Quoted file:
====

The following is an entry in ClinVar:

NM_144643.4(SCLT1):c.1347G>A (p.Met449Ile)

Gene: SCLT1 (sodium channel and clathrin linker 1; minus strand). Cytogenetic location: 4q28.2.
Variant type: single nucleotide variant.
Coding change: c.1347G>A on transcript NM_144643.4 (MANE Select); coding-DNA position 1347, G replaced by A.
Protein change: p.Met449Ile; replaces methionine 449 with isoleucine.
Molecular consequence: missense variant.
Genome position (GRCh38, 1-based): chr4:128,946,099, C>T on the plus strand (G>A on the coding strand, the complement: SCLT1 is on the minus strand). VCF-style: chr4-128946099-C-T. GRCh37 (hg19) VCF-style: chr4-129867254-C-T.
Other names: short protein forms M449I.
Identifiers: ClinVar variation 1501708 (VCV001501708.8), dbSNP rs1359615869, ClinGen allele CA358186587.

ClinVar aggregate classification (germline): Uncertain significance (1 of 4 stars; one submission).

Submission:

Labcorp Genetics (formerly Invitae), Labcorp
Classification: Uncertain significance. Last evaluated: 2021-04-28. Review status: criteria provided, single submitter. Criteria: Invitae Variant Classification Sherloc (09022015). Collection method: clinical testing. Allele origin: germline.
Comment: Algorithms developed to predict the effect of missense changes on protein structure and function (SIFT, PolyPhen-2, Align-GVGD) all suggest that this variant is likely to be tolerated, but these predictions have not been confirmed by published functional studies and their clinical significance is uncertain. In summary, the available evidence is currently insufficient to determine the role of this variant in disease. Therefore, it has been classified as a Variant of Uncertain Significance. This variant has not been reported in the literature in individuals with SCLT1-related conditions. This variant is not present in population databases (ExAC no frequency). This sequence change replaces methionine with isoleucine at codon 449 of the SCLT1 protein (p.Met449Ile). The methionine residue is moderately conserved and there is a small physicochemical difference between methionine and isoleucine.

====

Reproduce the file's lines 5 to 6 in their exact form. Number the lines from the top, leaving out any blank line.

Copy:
Coding change: c.1347G>A on transcript NM_144643.4 (MANE Select); coding-DNA position 1347, G replaced by A.
Protein change: p.Met449Ile; replaces methionine 449 with isoleucine.